Cost Comparison of Ceramic Braces to Other Orthodontia

The typical cost of ceramic braces can vary depending on your dental insurance, where you live, and how long you need treatment. The current estimated cost ranges from $4,000 to $8,000. This is roughly the same cost as dentist-prescribed clear aligners, provided through Invisalign. 

Ceramic braces are also less expensive than lingual braces, which are metal brackets placed on the backside of your teeth rather than outside. However, ceramic braces are more expensive than metal braces. 

Here is the cost comparison:

  • Ceramic braces: $4,000–$8,000 for full treatment

  • Lingual braces: $8,000–$10,000 for full treatment

  • Invisalign: $4,000–$7,400 for full treatment

  • Traditional metal braces: $3,000–$7,000 for full treatment

  • Over-the-counter, clear aligners: $2,000–$4,000 for full treatment

While price may be a major part of your decision when looking at orthodontic treatment, it is important to ask your dentist for their help too. Many people can correct mild to moderate malocclusions with clear plastic aligners, for example. 

Over-the-counter teeth aligners are a good option to take control of your orthodontic treatment, but they do not solve every dental misalignment or health problem.

Ceramic Braces: Pros, Cons & Cost
CostVisibilityConditions treatedProsCons
Metal braces$3,000 - $7,000Most visible, with metallic hardwareTreatment plans for major or complex smile issuesMost affordable; can treat a wide range of issuesWearers may feel self-conscious; braces aren’t removable and require in-office adjustments
Ceramic braces$4,000 - $8,000Less visible than metal braces; white or tooth-colored hardwareTreats most orthodontic issuesMore discreet than braces and can treat a wider range of issues than alignersMay be prone to discoloration and staining; aren’t removable and require in-office adjustments; more expensive than metal braces; easier to damage than metal braces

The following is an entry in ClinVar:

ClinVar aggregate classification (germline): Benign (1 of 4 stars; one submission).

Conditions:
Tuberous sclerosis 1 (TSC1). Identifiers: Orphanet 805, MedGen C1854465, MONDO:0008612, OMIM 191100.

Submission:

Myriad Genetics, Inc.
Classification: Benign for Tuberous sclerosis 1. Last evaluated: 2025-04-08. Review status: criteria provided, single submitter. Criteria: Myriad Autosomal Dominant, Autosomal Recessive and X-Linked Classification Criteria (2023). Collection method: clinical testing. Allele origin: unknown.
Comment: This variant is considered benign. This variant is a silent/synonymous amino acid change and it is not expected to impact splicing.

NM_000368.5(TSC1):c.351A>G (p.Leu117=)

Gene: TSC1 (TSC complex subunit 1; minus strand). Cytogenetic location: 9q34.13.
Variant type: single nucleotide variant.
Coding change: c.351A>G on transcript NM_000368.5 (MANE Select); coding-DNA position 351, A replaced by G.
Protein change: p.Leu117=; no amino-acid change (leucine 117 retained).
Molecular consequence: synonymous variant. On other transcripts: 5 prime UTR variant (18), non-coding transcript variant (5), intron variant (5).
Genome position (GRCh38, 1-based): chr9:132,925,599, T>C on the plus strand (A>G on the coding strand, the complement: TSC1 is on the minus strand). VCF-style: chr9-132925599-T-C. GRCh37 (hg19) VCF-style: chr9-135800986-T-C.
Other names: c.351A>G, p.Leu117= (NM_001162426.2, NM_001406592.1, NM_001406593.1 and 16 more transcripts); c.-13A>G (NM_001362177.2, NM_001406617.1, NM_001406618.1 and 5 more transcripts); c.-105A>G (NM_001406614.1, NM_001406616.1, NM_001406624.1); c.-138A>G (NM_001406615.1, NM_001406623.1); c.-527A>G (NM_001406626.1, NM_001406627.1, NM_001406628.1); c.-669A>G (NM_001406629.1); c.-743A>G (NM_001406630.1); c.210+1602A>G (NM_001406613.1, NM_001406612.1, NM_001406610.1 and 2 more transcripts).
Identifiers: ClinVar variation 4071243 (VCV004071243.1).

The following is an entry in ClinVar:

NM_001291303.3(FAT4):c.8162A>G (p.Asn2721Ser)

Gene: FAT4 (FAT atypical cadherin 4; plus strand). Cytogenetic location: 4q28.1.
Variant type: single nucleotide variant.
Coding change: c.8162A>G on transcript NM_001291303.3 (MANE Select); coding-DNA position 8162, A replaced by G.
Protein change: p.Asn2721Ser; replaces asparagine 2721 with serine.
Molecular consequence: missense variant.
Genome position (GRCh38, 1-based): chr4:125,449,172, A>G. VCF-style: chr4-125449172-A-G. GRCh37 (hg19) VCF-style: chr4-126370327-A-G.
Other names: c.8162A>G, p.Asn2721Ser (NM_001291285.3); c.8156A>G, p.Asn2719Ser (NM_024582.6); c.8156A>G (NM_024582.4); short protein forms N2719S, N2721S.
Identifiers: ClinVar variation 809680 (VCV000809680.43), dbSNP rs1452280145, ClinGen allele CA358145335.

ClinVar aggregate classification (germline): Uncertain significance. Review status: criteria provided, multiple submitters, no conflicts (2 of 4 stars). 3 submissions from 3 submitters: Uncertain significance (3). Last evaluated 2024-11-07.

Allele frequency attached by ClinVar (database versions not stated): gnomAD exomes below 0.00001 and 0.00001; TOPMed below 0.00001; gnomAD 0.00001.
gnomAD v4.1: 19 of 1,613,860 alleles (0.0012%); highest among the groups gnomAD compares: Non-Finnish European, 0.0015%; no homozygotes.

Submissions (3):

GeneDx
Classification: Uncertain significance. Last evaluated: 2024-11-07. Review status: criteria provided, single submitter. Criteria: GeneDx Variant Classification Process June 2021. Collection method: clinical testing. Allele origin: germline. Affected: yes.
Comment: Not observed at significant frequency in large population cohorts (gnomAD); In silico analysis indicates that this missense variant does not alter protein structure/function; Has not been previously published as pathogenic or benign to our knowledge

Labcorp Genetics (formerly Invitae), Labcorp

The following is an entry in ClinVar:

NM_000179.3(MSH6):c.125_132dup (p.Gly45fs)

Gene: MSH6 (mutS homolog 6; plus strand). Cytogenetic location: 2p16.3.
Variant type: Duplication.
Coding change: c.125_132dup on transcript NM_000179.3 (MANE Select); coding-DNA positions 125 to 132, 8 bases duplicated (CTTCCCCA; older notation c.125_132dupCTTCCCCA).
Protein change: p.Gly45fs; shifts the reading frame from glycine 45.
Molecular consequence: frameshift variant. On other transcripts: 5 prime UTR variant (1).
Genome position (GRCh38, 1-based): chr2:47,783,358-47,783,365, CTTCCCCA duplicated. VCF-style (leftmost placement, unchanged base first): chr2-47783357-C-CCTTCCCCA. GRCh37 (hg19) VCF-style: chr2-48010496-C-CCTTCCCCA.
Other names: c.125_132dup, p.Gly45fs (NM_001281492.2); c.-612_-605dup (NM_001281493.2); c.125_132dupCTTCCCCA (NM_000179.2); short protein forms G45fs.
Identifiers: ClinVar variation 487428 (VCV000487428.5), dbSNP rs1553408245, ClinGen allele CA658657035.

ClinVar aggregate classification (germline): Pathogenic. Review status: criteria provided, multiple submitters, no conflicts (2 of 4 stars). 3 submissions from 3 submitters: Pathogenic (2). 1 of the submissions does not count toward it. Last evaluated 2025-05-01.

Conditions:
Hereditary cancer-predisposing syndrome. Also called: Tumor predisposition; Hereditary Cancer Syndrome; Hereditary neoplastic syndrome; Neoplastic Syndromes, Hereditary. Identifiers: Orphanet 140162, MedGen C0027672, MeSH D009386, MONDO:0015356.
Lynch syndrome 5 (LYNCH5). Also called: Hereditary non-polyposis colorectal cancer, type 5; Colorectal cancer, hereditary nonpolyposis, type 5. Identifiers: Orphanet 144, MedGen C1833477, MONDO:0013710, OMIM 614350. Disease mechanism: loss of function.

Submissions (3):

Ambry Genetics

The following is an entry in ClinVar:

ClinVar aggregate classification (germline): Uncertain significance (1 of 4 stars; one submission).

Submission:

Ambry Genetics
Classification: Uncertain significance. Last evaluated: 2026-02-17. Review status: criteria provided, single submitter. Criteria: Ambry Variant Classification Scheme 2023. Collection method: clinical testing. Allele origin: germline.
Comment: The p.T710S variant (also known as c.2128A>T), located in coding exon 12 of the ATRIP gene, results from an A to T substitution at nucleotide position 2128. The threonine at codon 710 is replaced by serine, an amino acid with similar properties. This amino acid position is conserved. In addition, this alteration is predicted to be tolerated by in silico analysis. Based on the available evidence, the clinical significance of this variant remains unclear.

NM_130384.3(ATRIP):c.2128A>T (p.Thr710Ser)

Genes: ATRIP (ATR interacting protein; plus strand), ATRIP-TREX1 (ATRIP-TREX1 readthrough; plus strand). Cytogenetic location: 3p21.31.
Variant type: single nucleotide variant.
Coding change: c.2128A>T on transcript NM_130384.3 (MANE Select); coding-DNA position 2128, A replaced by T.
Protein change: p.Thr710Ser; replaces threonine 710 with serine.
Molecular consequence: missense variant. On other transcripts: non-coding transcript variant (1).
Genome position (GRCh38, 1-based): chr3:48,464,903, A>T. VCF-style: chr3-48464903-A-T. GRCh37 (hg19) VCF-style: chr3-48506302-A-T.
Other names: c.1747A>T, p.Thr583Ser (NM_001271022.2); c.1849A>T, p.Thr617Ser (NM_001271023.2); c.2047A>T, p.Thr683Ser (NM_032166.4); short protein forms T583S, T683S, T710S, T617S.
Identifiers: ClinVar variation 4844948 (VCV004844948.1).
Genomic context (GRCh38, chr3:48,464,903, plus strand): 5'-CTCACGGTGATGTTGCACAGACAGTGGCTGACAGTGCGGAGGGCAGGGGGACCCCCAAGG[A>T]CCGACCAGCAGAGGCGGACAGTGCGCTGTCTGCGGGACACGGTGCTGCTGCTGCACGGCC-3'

Lingual braces$8,000 - $10,000Nearly invisible, as hardware is attached to back of teethTreats most orthodontic issuesVirtually invisible; can treat a wider range of issues than aligners canExpensive; may be more uncomfortable and cause problems when eating and talking; harder to clean
In-office aligners (including Invisalign)$4,000 - $7,400Virtually invisibleTreats mild to moderate issues as well as some more complicated problems; may be used with traditional braces for more major issuesRemovable and clear; a discreet alternative to traditional braces; usually faster than bracesCostly treatment, especially when compared to at-home aligners or metal braces; less convenient than at-home aligners
At-home aligners$2,000 - $4,000Virtually invisibleTreats mild to moderate issues like crowding, gaps, and rotationFast results; straightforward and affordable pricing and financing; potential for completely remote treatment for convenienceMust be worn as prescribed to work; limited or no in-office care; may not be able to treat more complex smile issues

Ceramic Braces Work for Many People

If you want fast but discreet orthodontic treatment, ceramic braces could be right for you. They are similar in effectiveness and speed to metal braces since they are worn constantly until your dentist removes them. But they are less visible compared to bulky metal braces.

You will need to avoid certain foods like caramel, gum, or popcorn while you have ceramic braces. You may need to use special types of floss to get between the wires to prevent food building up there.

If you have moderate or severe misalignment or malocclusion, ceramic braces work faster and give you longer-lasting results than plastic aligners. However, they are less cost effective than metal braces or most clear aligners.

Disclaimer: This article is intended to promote understanding of and knowledge about general oral health topics. It is not intended to serve as dental or other professional health advice and is not intended to be used for diagnosis or treatment of any condition or symptom. You should consult a dentist or other qualified healthcare provider with any questions you may have regarding a medical condition or treatment.